The United States Postal Service is mad at us.
We received notice that we have to check the mail every three days at a minimum. After ten days mail delivery service will be cancelled.
You know, if we didn't receive so much junk mail this wouldn't be an issue, even if we do go up to two weeks between checking the mail box.
United Parcel Service does love us. I received a complimentary copy of O'Reilly's HTTP: The Definitive Guide today in the mail!
I learned a few weeks ago that I was mentioned in the book on page 230. I made mention of that on the WWW Robots Mailing List (which I've been on since 1995 or 1996) and the author of the chapter in question, Brian Totty, replied back to me! We exchanged some email and he said he would try to get O'Reilly to send me a complimentary copy.
Which they did.
I was feeling a bit tired after lunch so I debated with myself if I really wanted to hit the convenience store and get some Coke. I'm not sure if I won or lost as I ended up going to the convenience store. I was most surprised to find myself with a 1952 U.S. quarter in the change I received.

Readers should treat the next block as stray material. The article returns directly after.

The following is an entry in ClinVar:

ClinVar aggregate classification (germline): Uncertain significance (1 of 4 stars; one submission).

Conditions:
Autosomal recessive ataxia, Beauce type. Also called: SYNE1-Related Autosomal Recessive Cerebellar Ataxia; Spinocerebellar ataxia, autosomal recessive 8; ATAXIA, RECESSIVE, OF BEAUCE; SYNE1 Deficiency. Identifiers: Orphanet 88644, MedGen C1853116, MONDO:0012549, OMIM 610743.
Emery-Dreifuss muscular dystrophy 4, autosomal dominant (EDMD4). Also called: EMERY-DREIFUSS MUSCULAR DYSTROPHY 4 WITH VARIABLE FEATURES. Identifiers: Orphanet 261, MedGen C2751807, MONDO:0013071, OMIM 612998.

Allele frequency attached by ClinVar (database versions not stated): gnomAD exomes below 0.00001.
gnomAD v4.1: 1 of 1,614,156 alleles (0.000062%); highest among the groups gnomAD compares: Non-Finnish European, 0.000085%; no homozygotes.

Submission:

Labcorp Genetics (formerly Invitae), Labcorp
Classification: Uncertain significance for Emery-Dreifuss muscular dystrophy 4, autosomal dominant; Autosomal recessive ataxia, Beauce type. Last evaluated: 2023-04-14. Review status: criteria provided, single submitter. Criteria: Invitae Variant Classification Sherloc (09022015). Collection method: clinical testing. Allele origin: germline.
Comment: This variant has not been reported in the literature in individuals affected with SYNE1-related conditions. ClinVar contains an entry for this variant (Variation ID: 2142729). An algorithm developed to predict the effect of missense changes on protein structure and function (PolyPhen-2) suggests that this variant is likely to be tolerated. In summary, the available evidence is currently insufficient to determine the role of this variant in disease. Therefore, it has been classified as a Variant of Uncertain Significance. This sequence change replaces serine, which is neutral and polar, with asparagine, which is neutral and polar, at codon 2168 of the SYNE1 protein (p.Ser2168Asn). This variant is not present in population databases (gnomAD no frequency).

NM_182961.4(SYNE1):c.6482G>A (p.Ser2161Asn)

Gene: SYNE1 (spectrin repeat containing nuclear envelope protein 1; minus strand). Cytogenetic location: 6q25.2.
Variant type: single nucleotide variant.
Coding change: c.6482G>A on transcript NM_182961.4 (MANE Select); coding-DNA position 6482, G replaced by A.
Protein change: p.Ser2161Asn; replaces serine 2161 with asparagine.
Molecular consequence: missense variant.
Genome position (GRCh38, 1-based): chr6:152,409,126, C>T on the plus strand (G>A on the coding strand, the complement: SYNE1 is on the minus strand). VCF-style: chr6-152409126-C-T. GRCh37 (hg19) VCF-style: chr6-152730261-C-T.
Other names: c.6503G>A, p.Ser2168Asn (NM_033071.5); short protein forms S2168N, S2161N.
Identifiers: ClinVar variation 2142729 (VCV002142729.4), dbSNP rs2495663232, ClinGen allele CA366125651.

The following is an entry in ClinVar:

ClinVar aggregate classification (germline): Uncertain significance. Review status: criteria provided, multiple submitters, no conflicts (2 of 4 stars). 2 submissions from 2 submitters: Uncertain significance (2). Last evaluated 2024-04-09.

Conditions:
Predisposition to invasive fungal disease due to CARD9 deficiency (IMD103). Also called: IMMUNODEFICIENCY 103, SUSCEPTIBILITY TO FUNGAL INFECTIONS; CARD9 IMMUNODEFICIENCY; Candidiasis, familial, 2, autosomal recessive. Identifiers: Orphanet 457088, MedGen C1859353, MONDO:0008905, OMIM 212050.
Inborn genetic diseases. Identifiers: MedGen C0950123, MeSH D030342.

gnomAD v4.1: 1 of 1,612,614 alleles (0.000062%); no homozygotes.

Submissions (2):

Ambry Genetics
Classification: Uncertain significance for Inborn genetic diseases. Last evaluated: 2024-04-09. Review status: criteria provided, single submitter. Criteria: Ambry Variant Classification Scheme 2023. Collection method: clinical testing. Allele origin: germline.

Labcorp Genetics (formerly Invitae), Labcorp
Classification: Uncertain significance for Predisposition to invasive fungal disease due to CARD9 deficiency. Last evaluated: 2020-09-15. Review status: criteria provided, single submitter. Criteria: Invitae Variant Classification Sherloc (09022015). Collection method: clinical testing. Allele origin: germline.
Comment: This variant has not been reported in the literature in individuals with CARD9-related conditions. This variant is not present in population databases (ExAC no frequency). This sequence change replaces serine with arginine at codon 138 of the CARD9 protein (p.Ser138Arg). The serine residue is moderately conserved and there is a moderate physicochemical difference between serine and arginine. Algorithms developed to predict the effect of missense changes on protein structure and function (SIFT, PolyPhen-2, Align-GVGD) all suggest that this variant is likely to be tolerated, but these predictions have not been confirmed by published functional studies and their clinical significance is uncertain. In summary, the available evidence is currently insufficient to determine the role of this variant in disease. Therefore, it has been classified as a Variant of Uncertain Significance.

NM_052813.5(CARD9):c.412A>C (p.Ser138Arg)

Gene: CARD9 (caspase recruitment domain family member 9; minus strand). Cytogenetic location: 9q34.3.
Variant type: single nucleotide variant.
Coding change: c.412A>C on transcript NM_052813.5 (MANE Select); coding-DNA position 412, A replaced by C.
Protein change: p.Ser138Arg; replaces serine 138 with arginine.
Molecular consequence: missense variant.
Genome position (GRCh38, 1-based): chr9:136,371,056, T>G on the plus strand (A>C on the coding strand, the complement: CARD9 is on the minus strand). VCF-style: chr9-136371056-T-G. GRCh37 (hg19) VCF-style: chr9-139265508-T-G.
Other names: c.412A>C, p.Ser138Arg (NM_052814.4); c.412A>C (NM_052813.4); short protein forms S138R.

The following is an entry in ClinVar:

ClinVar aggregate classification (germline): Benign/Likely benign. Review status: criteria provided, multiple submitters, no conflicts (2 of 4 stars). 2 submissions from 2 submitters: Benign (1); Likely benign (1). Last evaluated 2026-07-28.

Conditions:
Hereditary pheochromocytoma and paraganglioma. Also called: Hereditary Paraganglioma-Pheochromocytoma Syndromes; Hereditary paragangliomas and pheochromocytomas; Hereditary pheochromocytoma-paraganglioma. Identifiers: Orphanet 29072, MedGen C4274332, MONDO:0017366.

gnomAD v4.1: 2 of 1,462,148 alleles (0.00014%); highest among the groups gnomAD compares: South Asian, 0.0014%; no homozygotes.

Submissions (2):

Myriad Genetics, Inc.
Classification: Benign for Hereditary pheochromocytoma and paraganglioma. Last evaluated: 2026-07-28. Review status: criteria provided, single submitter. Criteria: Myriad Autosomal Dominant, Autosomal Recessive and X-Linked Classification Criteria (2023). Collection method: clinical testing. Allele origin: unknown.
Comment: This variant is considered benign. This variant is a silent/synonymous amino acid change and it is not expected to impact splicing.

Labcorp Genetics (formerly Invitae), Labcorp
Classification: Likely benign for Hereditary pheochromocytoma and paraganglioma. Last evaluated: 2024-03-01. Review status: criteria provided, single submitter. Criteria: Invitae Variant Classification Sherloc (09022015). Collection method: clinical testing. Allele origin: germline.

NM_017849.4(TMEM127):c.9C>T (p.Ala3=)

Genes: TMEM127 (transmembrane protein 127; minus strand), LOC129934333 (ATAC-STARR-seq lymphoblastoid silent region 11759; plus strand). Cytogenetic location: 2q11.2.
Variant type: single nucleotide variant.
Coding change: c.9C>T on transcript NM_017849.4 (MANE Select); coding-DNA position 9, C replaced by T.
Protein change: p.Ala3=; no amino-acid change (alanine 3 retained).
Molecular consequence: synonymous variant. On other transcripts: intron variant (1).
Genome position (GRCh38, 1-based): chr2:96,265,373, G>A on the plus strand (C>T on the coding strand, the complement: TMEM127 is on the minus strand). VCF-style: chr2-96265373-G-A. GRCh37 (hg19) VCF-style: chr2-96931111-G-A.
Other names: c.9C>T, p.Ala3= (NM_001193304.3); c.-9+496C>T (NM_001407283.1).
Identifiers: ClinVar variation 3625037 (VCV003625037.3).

As a kid, I had one of those books that list the prices collectors are willing to pay for coins of certain years and there was a remarkable difference between the 1964 and 1965 U.S. quarters. The 1965 quarter was the first year the U.S. mint stopped using silver to make the quarter; therefore the price differential.
I no longer have the book (which was the price guide for something like 1979 or some such year) so I have no idea how much exactly my 1952 quarter is worth, but it shouldn't be hard to figure out—a quarter weighs 5.670g (those are the current quarters, but they can't have changed that much in weight over time and that's the first figure I found with Google) and the current price of silver is $4.445 an ounce, but that's Troy ounces of which there are 12 per pound, not 16, so you have 38 grams/ounce and not the usual 28 grams/ounce … so you divide … then multiply … but the quarters back then were 90% silver, not 100% so you adjust accordingly and you get … 59¢ worth of silver!
Um … yea.
But it's still neat!